Logic of Violence with Billy Johnson

By Donna Hornsby published on in Industry News, NRA, People

The newest contributor to NRA News, Billy argues that our political leaders focus on the tools of violence rather than the logic of violence, and this inevitably leads to bad policy.

Video Transcript

NRA Commentator Billy JohnsonAccording to FBI statistics there are a total of 3,297 violent crimes committed in the US every day, that’s approximately 2.3 violent crimes every minute.

Since the Newton tragedy there have been a lot of different people talking about guns, violence, and gun related violence. What strikes me about these conversations is many people are proposing solutions, but very few are talking about the causes of violence. How can we even begin to propose and assess potential solutions to a problem that we’ve neither defined nor do we fully understand?

Let me give you an example: When the FBI is called in to help solve a crime they typically bring in a profiler, someone who can help them get into the mind of the criminal. A profiler works under the basic assumption that there is a logic to violence and that if they can find that logic, they can predict, prevent, and solve violent crime. And yet, when we start talking about potential policies to curb violent activity, we skip this vital step.

In order to identify the logic behind violence, a profiler has to set aside judgments of right and wrong and ask what drives people to violence. What are the conditions in which violence makes sense?

Violence is inherently primal and therefore follows an evolutionary logic.

Let me break that down a bit.

One of the primary reasons people engage in violence is because they
perceive it will elevate (or simply maintain) their status in their social system.

We see this all the time. Violence is rife in gang-dominated cultures. Violence is the way that people in that system prove that they are a leader or a loyal follower. It is also the way that different gangs within the system vie for power and access to resources. In these examples, violence is a type of currency. Whomever has or displays the most, wins.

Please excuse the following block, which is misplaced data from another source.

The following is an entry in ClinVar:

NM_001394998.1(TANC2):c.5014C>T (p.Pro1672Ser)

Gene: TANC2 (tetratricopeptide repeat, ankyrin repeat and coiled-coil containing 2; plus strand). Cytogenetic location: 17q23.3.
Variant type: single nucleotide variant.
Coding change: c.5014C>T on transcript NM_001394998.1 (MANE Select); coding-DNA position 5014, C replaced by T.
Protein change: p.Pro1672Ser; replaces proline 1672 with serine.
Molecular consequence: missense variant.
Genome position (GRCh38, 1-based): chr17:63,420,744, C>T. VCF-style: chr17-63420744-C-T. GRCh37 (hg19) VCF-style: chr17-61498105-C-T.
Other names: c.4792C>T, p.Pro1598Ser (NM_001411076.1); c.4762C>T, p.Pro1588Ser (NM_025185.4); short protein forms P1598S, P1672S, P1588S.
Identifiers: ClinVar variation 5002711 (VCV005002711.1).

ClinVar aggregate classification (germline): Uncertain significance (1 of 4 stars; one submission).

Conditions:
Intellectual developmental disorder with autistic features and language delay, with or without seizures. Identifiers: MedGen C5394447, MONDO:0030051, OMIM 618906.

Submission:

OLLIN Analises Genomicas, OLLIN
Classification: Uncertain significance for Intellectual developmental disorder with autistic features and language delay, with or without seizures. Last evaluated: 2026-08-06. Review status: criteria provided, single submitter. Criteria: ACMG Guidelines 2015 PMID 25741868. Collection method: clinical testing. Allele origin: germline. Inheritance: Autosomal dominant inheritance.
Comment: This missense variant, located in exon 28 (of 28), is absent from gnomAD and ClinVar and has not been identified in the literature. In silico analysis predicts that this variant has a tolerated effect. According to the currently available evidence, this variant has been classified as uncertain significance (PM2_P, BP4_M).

You might be thinking this is unique to gang culture, it’s not. The same is true in mainstream culture. If someone has regularly been kept on the outside of the system– maybe they are a social outcast, or they just don’t fit in. And then, we reward violence, especially national tragedies like Newtown or Columbine, with infamy and immediate celebrity, it follows that violence might be an attractive choice. It follows a logic, it will elevate their status within their social system. It’s important to note here, that this isn’t about actual threats to one’s survival it’s about the perception of threat, real or faint. If someone perceives a threat to their livelihood, they can often justify and will often choose violence.

The quest for survival, or even security, is one of the key drivers of state-sponsored violence, something I will discuss in more detail in a later video. But it also happens on a micro level.

When someone has an addiction to, say drugs, a threat to their access to that drug may very well seem like a threat to their survival. If violence can rectify that, it might make sense. It’s a logical choice if it assures their survival.

Survival isn’t only, or perhaps even primarily, physical. People commit violence to protect their financial status, their political status, and various other aspects of their livelihood. A perceived threat to any of those things can instigate a violent reaction.

I am not saying that violence is justified in any of these situations, nor am I saying it is not. That isn’t the point. The point is that there is a logic to violence. It follows identifiable and predictable patterns. The FBI calls this profiling, law enforcement calls this a motive, I call it the logic of violence. And yet, none of our policymakers seem to be talking about it at all.